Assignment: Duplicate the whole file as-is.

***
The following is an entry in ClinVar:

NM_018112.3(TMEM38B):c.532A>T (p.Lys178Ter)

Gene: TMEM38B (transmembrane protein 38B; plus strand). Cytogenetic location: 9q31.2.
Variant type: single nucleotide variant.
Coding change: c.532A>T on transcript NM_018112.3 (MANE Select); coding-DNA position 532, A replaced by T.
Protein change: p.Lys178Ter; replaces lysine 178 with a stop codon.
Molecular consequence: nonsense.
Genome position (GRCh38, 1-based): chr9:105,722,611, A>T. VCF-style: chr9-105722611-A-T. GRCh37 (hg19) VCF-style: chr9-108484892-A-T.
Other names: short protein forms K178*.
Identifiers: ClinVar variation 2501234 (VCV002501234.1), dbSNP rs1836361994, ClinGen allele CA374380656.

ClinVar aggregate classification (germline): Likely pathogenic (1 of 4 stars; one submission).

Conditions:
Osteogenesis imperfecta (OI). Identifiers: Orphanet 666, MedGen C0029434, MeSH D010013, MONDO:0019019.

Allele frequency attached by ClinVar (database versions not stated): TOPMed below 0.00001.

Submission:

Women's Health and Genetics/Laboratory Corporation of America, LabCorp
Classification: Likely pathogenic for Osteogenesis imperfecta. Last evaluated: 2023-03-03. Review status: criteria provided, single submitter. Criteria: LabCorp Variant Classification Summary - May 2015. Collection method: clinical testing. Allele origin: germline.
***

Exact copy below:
The following is an entry in ClinVar:

NM_018112.3(TMEM38B):c.532A>T (p.Lys178Ter)

Gene: TMEM38B (transmembrane protein 38B; plus strand). Cytogenetic location: 9q31.2.
Variant type: single nucleotide variant.
Coding change: c.532A>T on transcript NM_018112.3 (MANE Select); coding-DNA position 532, A replaced by T.
Protein change: p.Lys178Ter; replaces lysine 178 with a stop codon.
Molecular consequence: nonsense.
Genome position (GRCh38, 1-based): chr9:105,722,611, A>T. VCF-style: chr9-105722611-A-T. GRCh37 (hg19) VCF-style: chr9-108484892-A-T.
Other names: short protein forms K178*.
Identifiers: ClinVar variation 2501234 (VCV002501234.1), dbSNP rs1836361994, ClinGen allele CA374380656.

ClinVar aggregate classification (germline): Likely pathogenic (1 of 4 stars; one submission).

Conditions:
Osteogenesis imperfecta (OI). Identifiers: Orphanet 666, MedGen C0029434, MeSH D010013, MONDO:0019019.

Allele frequency attached by ClinVar (database versions not stated): TOPMed below 0.00001.

Submission:

Women's Health and Genetics/Laboratory Corporation of America, LabCorp
Classification: Likely pathogenic for Osteogenesis imperfecta. Last evaluated: 2023-03-03. Review status: criteria provided, single submitter. Criteria: LabCorp Variant Classification Summary - May 2015. Collection method: clinical testing. Allele origin: germline.